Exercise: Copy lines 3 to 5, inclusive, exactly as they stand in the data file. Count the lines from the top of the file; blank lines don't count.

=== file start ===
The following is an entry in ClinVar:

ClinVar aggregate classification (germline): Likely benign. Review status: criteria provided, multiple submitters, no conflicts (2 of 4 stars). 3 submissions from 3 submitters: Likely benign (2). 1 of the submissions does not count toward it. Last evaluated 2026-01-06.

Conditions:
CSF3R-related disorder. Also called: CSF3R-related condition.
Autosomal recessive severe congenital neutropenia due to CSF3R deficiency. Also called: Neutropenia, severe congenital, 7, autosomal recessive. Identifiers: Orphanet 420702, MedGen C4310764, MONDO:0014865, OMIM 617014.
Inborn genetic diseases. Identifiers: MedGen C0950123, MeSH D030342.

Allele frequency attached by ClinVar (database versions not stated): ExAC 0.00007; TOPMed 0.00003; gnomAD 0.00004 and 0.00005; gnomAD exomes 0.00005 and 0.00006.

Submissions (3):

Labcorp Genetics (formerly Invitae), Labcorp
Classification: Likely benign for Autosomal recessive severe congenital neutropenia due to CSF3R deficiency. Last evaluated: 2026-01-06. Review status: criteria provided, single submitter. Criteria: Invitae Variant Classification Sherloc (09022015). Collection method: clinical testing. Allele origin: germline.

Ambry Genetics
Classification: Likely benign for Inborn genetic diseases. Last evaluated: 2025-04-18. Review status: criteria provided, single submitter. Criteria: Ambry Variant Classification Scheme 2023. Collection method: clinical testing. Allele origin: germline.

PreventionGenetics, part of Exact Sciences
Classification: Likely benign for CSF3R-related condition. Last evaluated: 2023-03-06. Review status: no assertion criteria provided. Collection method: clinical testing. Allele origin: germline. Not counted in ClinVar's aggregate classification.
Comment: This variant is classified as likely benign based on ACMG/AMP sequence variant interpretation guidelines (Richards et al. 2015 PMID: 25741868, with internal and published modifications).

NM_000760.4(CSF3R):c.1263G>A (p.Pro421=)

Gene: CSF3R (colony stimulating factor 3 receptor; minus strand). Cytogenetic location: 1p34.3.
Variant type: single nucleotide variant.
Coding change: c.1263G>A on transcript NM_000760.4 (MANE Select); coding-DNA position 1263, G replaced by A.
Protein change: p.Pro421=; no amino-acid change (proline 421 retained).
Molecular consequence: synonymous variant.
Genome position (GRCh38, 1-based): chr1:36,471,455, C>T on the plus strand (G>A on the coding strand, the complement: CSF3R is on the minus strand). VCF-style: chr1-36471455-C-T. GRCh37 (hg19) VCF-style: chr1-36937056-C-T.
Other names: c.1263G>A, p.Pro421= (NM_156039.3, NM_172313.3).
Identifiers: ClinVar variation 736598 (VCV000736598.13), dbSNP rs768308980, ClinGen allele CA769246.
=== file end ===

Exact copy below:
Conditions:
CSF3R-related disorder. Also called: CSF3R-related condition.
Autosomal recessive severe congenital neutropenia due to CSF3R deficiency. Also called: Neutropenia, severe congenital, 7, autosomal recessive. Identifiers: Orphanet 420702, MedGen C4310764, MONDO:0014865, OMIM 617014.